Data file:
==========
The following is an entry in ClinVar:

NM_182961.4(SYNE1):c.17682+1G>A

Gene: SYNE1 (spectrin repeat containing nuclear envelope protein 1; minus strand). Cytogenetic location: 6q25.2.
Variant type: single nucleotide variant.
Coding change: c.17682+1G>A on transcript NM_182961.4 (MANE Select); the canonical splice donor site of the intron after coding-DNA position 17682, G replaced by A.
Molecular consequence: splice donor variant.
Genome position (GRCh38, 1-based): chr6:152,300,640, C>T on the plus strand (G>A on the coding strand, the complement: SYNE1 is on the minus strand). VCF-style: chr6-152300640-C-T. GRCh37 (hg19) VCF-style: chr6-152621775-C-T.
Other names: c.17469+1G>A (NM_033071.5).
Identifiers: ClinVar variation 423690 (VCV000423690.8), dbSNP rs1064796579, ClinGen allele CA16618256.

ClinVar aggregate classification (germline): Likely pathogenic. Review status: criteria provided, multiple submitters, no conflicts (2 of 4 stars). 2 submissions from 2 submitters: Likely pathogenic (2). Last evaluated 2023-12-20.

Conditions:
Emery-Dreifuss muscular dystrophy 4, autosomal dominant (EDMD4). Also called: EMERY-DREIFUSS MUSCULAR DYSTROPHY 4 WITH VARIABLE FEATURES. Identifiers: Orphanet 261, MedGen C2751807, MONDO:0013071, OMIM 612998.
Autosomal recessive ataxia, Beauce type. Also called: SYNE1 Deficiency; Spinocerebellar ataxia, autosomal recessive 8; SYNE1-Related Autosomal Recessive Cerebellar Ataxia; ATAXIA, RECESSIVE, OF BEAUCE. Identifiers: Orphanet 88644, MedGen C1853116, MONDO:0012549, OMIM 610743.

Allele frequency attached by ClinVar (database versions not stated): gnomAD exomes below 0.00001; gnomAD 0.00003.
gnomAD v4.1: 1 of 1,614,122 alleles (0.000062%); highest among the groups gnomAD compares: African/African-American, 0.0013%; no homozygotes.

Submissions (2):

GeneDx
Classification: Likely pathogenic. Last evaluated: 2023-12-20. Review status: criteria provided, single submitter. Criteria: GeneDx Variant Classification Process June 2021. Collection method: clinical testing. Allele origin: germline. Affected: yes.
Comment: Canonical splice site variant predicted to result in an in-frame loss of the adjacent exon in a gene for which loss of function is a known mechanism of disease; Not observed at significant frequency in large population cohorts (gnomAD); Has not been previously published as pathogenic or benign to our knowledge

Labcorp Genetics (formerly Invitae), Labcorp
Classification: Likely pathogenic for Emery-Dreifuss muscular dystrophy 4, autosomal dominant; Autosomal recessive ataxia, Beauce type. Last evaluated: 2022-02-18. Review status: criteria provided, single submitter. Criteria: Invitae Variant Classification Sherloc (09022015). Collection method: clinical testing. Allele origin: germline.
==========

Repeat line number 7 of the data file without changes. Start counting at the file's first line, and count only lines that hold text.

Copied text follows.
Genome position (GRCh38, 1-based): chr6:152,300,640, C>T on the plus strand (G>A on the coding strand, the complement: SYNE1 is on the minus strand). VCF-style: chr6-152300640-C-T. GRCh37 (hg19) VCF-style: chr6-152621775-C-T.